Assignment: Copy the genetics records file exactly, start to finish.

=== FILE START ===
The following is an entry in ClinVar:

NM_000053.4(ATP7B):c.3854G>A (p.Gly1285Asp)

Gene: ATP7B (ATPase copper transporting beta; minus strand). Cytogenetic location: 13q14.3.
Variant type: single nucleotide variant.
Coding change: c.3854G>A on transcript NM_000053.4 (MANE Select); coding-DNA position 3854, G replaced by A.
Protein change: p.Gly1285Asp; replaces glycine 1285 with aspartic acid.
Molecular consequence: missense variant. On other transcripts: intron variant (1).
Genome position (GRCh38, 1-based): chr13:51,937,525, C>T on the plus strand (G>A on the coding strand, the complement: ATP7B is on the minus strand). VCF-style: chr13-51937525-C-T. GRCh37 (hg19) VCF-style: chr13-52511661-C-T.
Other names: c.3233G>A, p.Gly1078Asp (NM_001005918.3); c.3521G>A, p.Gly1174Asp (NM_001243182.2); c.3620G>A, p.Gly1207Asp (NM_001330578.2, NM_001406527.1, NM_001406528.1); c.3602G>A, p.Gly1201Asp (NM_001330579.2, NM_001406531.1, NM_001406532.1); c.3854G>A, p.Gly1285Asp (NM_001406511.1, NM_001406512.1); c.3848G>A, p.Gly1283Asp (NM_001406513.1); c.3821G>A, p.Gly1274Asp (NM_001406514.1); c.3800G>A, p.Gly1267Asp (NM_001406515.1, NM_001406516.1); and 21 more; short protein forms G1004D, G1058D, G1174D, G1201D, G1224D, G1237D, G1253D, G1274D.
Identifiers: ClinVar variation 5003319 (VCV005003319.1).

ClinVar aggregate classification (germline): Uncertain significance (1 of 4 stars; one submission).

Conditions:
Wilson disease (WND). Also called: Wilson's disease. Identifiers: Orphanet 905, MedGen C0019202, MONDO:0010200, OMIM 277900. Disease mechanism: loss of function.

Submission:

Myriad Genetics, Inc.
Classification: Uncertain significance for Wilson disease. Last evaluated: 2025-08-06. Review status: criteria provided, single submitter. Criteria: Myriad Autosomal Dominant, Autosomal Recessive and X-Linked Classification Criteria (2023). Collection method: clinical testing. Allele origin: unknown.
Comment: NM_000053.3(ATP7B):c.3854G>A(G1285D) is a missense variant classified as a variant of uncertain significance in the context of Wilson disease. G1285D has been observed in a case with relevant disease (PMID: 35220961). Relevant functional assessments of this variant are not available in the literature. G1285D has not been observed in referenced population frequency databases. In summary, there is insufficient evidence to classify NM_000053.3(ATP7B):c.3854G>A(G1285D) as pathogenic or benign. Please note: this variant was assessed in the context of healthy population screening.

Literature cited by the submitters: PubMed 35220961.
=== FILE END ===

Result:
The following is an entry in ClinVar:

NM_000053.4(ATP7B):c.3854G>A (p.Gly1285Asp)

Gene: ATP7B (ATPase copper transporting beta; minus strand). Cytogenetic location: 13q14.3.
Variant type: single nucleotide variant.
Coding change: c.3854G>A on transcript NM_000053.4 (MANE Select); coding-DNA position 3854, G replaced by A.
Protein change: p.Gly1285Asp; replaces glycine 1285 with aspartic acid.
Molecular consequence: missense variant. On other transcripts: intron variant (1).
Genome position (GRCh38, 1-based): chr13:51,937,525, C>T on the plus strand (G>A on the coding strand, the complement: ATP7B is on the minus strand). VCF-style: chr13-51937525-C-T. GRCh37 (hg19) VCF-style: chr13-52511661-C-T.
Other names: c.3233G>A, p.Gly1078Asp (NM_001005918.3); c.3521G>A, p.Gly1174Asp (NM_001243182.2); c.3620G>A, p.Gly1207Asp (NM_001330578.2, NM_001406527.1, NM_001406528.1); c.3602G>A, p.Gly1201Asp (NM_001330579.2, NM_001406531.1, NM_001406532.1); c.3854G>A, p.Gly1285Asp (NM_001406511.1, NM_001406512.1); c.3848G>A, p.Gly1283Asp (NM_001406513.1); c.3821G>A, p.Gly1274Asp (NM_001406514.1); c.3800G>A, p.Gly1267Asp (NM_001406515.1, NM_001406516.1); and 21 more; short protein forms G1004D, G1058D, G1174D, G1201D, G1224D, G1237D, G1253D, G1274D.
Identifiers: ClinVar variation 5003319 (VCV005003319.1).

ClinVar aggregate classification (germline): Uncertain significance (1 of 4 stars; one submission).

Conditions:
Wilson disease (WND). Also called: Wilson's disease. Identifiers: Orphanet 905, MedGen C0019202, MONDO:0010200, OMIM 277900. Disease mechanism: loss of function.

Submission:

Myriad Genetics, Inc.
Classification: Uncertain significance for Wilson disease. Last evaluated: 2025-08-06. Review status: criteria provided, single submitter. Criteria: Myriad Autosomal Dominant, Autosomal Recessive and X-Linked Classification Criteria (2023). Collection method: clinical testing. Allele origin: unknown.
Comment: NM_000053.3(ATP7B):c.3854G>A(G1285D) is a missense variant classified as a variant of uncertain significance in the context of Wilson disease. G1285D has been observed in a case with relevant disease (PMID: 35220961). Relevant functional assessments of this variant are not available in the literature. G1285D has not been observed in referenced population frequency databases. In summary, there is insufficient evidence to classify NM_000053.3(ATP7B):c.3854G>A(G1285D) as pathogenic or benign. Please note: this variant was assessed in the context of healthy population screening.

Literature cited by the submitters: PubMed 35220961.